Psoriasis is a skin disease believed to be related to an immune system problem. It causes red patches and flaky plaques of skin that are covered with silvery scales.

The findings were recently published online in the Journal of Allergy and Clinical Immunology.

For the study, the researchers analyzed 374 cases from 25 countries in which psoriasis patients had COVID-19 between March and July 2020. About 71% were taking biologic medications and 18% were taking traditional immunosuppressants. About 93% fully recovered from COVID-19, 21% were hospitalized and 2% died.

Helen McAteer is chief executive of the Psoriasis Association. She said, “From the beginning of the pandemic, we understood the importance of being proactive in order to address the many concerns expressed by people who are living with psoriasis. The PsoProtect registry is vital in helping us understand more about the interactions between psoriasis, its treatments and COVID-19 infection so patients can make the most informed choices about their care and treatment at this challenging time.”

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Unneeded Meds at Discharge Could Cause Harm

A significant number of patients leave the hospital with inappropriate drugs because of a lack of medication reconciliation at discharge, new research shows.

Proton pump inhibitors — known to have adverse effects, such as fractures, osteoporosis, and progressive kidney disease — make up 30% of inappropriate prescriptions at discharge.



Harsh Patel

“These medications can have a significant toxic effect, especially in the long term,” said Harsh Patel, MD, from Medical City Healthcare in Fort Worth, Texas.

And “when we interviewed patients, they were unable to recall ever partaking in a pulmonary function test or endoscopy to warrant the medications,” he told Medscape Medical News.

For their retrospective chart review, Patel and his colleagues assessed patients admitted to the ICU in 13 hospitals over a 6-month period in North Texas. Of the 12,930 patients, 2557 had not previously received but were prescribed during their hospital stay a bronchodilator, a proton pump inhibitor, or an H₂ receptor agonist.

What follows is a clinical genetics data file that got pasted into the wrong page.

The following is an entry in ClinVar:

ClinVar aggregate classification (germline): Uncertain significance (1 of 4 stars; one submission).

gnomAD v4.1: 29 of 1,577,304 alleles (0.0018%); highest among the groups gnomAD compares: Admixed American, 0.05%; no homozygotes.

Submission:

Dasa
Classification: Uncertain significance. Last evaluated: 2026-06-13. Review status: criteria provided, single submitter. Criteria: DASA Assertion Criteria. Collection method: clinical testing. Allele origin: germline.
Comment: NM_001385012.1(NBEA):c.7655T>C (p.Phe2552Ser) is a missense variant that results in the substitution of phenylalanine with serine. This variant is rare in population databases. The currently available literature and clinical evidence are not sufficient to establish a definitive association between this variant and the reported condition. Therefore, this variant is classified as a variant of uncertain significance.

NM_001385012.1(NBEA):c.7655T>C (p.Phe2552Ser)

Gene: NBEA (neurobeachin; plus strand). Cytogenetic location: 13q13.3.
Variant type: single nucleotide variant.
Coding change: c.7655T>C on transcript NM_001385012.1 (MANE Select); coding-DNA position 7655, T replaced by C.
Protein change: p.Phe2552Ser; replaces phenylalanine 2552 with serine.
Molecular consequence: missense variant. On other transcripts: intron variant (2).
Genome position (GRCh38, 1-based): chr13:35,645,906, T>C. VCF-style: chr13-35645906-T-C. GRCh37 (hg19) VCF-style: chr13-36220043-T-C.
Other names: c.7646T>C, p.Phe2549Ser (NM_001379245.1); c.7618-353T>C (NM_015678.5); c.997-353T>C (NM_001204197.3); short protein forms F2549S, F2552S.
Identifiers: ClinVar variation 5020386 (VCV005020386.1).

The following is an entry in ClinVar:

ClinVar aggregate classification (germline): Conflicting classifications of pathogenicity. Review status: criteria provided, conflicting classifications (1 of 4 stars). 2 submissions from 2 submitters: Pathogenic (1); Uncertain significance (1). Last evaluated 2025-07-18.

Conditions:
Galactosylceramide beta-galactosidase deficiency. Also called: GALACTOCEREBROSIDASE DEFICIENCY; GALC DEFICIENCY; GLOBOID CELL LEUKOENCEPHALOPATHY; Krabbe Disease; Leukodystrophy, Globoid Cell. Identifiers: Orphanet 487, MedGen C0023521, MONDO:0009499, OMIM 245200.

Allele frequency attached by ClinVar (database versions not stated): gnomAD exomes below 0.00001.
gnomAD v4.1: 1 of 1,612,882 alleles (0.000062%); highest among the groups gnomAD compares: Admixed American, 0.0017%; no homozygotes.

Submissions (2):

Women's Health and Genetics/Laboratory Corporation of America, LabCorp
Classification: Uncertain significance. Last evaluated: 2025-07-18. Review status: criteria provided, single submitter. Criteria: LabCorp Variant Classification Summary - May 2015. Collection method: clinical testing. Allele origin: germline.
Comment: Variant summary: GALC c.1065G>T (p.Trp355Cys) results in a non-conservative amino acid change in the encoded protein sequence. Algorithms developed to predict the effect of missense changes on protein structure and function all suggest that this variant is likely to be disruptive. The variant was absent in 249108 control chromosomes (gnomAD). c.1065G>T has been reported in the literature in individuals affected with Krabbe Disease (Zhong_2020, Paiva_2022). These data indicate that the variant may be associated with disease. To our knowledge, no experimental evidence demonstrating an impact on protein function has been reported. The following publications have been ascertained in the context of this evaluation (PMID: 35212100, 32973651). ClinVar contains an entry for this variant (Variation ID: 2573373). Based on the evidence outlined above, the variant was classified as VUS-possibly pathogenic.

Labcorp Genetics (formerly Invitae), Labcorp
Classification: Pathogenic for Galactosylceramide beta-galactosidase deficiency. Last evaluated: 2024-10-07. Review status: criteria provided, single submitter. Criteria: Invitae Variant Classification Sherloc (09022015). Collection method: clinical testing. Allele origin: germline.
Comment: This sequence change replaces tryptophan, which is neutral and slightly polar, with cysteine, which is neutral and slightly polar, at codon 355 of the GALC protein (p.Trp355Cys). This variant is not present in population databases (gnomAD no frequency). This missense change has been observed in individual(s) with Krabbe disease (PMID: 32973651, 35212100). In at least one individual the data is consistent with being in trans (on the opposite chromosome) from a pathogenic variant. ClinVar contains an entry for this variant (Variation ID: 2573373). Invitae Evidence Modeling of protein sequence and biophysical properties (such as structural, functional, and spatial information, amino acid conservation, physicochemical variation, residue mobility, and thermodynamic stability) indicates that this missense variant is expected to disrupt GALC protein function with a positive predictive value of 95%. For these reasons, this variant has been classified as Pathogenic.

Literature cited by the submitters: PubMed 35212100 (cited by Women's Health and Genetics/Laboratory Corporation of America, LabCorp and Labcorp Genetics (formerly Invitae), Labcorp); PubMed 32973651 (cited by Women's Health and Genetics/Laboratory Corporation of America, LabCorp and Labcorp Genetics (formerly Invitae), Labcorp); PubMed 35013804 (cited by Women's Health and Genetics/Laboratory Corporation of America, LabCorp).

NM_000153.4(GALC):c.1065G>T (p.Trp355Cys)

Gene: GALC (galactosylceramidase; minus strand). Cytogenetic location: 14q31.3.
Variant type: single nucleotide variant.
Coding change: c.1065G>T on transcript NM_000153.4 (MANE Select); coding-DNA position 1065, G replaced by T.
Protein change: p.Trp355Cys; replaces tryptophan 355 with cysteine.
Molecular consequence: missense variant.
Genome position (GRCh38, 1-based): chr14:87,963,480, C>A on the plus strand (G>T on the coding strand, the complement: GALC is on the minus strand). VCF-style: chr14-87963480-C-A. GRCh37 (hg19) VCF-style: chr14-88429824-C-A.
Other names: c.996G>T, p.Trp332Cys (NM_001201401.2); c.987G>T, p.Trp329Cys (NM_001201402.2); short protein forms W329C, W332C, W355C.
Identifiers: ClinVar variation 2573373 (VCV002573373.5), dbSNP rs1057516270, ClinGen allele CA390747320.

Of those 2557 patients, 26.8% were discharged on a proton pump inhibitor, 8.4% on an H₂ receptor agonist, and 5.49% on a bronchodilator.

There were no corresponding diseases or diagnoses to justify continued use, Patel said during his presentation at CHEST 2020.

Button Fatigue

The problem stems from a technology disconnect when patients are transferred from the ICU to the general population.

Doctors expect that the medications will be reconciled at discharge, said one of the study investigators, Prashanth Reddy, MD, from Medical City Las Colinas in Texas.

But in some instances, clinicians unfamiliar with the case click through the electronic health record to get the patient “out of the ICU to the floor,” he explained. “They don’t always know what medications to keep.”

“They may have button fatigue, so they just accept and continue,” Reddy told Medscape Medical News.

In light of these findings, the team has kick-started a project to improve transition out of the ICU and minimize overprescription at discharge.

“This is the kind of a problem where we thought we could have some influence,” said Reddy.

One solution would be to put “stop orders” on potentially harmful medications. “But we don’t want to increase button fatigue even more, so we have to find a happy medium,” he said. “It’s going to take a while to formulate the best path on this.”

Patients are always happy to hear we’re taking them off a drug.

The inclusion of pharmacy residents in rounds could make a difference. “When we rounded with pharmacy residents, these issues got addressed,” Patel said. The pharmacy residents often asked: “Can we go over the meds? Does this person really need all this?”

Medication reconciliations not only have a positive effect on a patient’s health, they can also cut costs by eliminating unneeded drugs. And “patients are always happy to hear we’re taking them off a drug,” Patel added.

He said he remembers one of his mentors telling him that if he could get his patients down to five medications, “then you’ve achieved success as a physician.”